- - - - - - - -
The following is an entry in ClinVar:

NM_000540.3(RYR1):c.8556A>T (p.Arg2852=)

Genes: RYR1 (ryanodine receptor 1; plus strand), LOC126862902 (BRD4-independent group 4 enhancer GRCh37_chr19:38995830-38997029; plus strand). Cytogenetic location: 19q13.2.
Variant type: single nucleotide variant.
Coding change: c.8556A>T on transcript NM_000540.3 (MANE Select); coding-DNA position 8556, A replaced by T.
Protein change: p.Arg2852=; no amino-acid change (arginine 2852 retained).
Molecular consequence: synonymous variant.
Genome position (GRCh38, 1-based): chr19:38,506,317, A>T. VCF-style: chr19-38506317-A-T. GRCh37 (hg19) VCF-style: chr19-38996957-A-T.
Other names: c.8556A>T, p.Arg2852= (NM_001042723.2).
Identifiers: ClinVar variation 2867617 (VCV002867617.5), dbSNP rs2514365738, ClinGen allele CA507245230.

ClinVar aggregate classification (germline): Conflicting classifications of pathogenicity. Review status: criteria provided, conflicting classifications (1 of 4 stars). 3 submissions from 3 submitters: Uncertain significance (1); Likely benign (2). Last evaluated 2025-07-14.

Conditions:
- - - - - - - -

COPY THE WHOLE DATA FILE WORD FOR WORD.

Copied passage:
The following is an entry in ClinVar:

NM_000540.3(RYR1):c.8556A>T (p.Arg2852=)

Genes: RYR1 (ryanodine receptor 1; plus strand), LOC126862902 (BRD4-independent group 4 enhancer GRCh37_chr19:38995830-38997029; plus strand). Cytogenetic location: 19q13.2.
Variant type: single nucleotide variant.
Coding change: c.8556A>T on transcript NM_000540.3 (MANE Select); coding-DNA position 8556, A replaced by T.
Protein change: p.Arg2852=; no amino-acid change (arginine 2852 retained).
Molecular consequence: synonymous variant.
Genome position (GRCh38, 1-based): chr19:38,506,317, A>T. VCF-style: chr19-38506317-A-T. GRCh37 (hg19) VCF-style: chr19-38996957-A-T.
Other names: c.8556A>T, p.Arg2852= (NM_001042723.2).
Identifiers: ClinVar variation 2867617 (VCV002867617.5), dbSNP rs2514365738, ClinGen allele CA507245230.

ClinVar aggregate classification (germline): Conflicting classifications of pathogenicity. Review status: criteria provided, conflicting classifications (1 of 4 stars). 3 submissions from 3 submitters: Uncertain significance (1); Likely benign (2). Last evaluated 2025-07-14.

Conditions: